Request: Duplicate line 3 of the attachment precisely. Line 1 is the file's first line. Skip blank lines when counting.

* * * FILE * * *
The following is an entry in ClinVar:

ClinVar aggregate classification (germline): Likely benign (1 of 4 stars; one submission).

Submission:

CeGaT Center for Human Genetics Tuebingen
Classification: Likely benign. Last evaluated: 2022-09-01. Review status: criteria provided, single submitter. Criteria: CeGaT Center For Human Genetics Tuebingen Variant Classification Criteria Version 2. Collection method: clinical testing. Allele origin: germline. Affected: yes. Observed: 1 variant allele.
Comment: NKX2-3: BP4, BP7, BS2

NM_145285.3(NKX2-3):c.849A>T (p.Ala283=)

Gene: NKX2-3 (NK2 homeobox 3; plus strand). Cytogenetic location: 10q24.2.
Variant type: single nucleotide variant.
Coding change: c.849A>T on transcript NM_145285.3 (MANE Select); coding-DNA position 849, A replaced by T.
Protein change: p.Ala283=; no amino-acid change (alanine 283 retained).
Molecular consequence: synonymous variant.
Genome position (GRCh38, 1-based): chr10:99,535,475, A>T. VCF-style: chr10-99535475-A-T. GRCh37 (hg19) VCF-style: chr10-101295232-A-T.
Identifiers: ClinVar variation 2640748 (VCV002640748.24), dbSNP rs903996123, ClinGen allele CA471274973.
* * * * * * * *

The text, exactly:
Submission: